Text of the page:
Open ... and Shut The clearest sign that Windows 8 may have a fighting chance has nothing to do with the software, and everything to do with hardware. Microsoft's hardware, that is.
The gods must be crazy.
After all, Microsoft has spent decades printing money based on a booming software business. Despite the criticism leveled by the technorati, Microsoft actually writes fantastic software. The problem for Microsoft, however, is that what was the state of the art in 2000 is crufty in 2012, and for an enterprise behemoth like Microsoft, it has to bridge the old world and the new.
In the case of Windows 8, or RT, or whatever it's called (here's a cheat sheet for understanding the distinctions), this "gets" in the way of the forward thinking Microsoft put into the Metro interface.
As David Pogue of The New York Times writes:
[B]oth Surface tablets, and indeed Windows 8 itself, suffer from an insanely confusing split personality. Beneath the colorful, edge-to-edge world of RT apps, the menus, icons, taskbar and overlapping windows of the traditional Windows desktop are still there. On the Surface, that old desktop pops bafflingly and unnecessarily into view whenever you use the Office programs.
Or as Matt Bunchanan of Buzzfeed writes: "For a device that's supposed to feel more like an appliance, with seamless and beautiful software, there are a number of weird moments that scream "computer!" like black-and-white nightmares bursting into rainbow dreams."
It's an attempt to appeal to Windows old customers while also winning over the new, and it may end up frustrating both. And there are plenty of other frustrations with the software, as Steven J. Vaughan-Nichols writes.
But I think there's hope, which hope has nothing to do with Microsoft's software. Microsoft has to make too many compromises with its customer base to move forward its software story with conviction. Fortunately, the exceptional Surface hardware may well save Microsoft from its software.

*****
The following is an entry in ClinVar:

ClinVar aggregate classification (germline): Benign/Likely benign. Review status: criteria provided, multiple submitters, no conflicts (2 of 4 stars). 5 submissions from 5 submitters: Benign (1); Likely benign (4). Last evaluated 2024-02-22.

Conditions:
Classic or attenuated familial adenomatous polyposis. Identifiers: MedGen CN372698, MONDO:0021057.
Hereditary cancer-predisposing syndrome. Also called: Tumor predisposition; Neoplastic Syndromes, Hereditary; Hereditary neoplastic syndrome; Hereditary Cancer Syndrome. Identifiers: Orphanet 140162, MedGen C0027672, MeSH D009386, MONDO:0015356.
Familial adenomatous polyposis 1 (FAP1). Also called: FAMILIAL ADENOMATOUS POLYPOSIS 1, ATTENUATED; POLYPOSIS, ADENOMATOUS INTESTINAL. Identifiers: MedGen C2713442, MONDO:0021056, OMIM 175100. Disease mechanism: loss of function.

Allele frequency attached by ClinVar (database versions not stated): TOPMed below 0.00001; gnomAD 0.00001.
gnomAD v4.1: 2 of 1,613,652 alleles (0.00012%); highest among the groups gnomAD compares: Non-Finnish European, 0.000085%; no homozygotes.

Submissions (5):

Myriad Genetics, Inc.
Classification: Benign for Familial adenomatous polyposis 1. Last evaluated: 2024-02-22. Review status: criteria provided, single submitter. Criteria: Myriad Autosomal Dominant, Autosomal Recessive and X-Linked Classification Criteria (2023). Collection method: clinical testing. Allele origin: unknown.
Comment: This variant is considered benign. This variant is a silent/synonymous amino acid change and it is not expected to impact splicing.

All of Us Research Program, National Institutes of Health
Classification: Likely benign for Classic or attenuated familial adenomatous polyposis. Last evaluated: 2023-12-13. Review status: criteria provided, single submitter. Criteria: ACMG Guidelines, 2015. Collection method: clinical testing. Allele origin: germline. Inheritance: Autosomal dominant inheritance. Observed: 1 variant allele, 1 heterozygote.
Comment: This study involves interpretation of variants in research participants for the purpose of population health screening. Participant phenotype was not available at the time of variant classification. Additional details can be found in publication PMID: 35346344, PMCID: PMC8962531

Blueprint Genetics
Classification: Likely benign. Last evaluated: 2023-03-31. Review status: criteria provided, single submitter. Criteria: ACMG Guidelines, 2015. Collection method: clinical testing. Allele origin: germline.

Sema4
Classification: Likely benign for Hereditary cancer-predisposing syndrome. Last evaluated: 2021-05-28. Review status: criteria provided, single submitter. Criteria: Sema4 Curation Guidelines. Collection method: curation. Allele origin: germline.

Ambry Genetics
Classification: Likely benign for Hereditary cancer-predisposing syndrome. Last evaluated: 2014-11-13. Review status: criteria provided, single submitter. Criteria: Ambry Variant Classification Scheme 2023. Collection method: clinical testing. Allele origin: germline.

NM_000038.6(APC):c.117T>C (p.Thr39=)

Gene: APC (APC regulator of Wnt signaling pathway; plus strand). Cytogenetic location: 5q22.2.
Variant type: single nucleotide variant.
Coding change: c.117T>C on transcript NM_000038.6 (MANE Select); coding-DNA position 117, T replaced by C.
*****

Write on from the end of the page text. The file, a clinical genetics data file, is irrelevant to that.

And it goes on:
By many accounts, the Surface is beguiling and beautiful. Pogue calls it "spectacularly designed," with "drool-worthy" specs. This isn't a cheap clone of the iPad. It's appetizing in its own right.
Which is why I think consumers will give it a chance, despite its Jekyll and Hyde software flaws. We may gush about Apple's software, but the thing that has sold hundreds of millions of Apple devices isn't the software. It's the industrial design and iconic white earbuds that simultaneously screamed, "Look at me, I'm cool!" and "I can't hear you because these earbuds have ruined my sense of hearing!"
I'm not arguing that Apple's software is bad. As the owner of five or six MacBooks, six iPhones, and two iPads, I quite like it. I'm just saying that software isn't the primary selling point for Apple's devices.
The device is.
And to the extent that software is a driving factor, well, the client-side software isn't the only consideration. When it comes to cloud services, Apple remains consistently weak while I'd say that Microsoft is quite strong. For someone looking for a holistic, end-to-end computing experience, Microsoft (or Google) is likely a better bet than Apple.
But it's not software and it's not the cloud that people first see, which draws their interest. It's the hardware. The hardware initiates the conversation that gets someone interested in turning on the device and experimenting with the interface. In 2002 when I switched to Mac OS X I really struggled with the transition from Windows, but I soldiered on because the hardware was so pretty. Once someone gets past the hardware and looks at the Windows RT interface, they're still going to be impressed.
It's only later when they have to sift through the split personality and other niggling problems that they may experience some buyer's remorse. But by that time, they'll already be sold. ®
Matt Asay is vice president of corporate strategy at 10gen, the MongoDB company. Previously he was SVP of business development at Nodeable, which was acquired in October 2012. He was formerly SVP of biz dev at HTML5 start-up Strobe (now part of Facebook) and chief operating officer of Ubuntu commercial operation Canonical. With more than a decade spent in open source, Asay served as Alfresco's general manager for the Americas and vice president of business development, and he helped put Novell on its open source track. Asay is an emeritus board member of the Open Source Initiative (OSI). His column, Open...and Shut, appears three times a week on The Register. You can follow him on Twitter @mjasay.